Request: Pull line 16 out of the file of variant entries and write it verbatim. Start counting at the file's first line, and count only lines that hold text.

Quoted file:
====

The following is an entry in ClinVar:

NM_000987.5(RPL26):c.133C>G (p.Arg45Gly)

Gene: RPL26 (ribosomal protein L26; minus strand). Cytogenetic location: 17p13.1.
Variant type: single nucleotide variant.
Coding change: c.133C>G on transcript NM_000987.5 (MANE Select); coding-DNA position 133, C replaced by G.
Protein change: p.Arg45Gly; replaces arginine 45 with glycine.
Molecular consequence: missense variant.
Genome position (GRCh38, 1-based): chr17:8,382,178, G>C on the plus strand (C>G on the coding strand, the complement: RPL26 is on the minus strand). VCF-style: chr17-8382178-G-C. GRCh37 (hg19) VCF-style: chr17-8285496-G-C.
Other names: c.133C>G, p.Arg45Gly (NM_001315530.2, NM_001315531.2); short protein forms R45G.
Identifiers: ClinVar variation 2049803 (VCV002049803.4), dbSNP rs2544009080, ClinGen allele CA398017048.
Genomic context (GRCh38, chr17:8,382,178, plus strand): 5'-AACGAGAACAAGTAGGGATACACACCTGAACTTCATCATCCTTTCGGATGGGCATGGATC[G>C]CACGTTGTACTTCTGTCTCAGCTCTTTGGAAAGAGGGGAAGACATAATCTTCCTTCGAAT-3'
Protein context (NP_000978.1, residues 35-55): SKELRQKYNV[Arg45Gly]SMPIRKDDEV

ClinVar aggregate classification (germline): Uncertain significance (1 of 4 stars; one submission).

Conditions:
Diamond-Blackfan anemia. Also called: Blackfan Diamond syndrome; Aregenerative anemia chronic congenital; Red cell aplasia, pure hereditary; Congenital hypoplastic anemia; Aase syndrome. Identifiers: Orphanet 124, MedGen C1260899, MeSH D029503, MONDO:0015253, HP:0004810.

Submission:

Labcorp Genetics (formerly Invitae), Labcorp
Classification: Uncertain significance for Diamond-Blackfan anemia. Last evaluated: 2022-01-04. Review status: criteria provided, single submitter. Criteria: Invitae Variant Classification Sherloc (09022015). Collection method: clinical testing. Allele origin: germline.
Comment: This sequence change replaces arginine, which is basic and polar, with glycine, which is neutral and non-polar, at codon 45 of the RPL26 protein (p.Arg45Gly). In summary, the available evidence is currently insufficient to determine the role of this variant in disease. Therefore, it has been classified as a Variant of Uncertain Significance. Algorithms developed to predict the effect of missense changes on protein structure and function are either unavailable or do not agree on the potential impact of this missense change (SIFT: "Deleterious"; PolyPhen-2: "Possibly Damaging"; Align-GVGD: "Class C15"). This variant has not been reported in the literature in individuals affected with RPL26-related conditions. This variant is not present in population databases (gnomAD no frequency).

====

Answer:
Submission: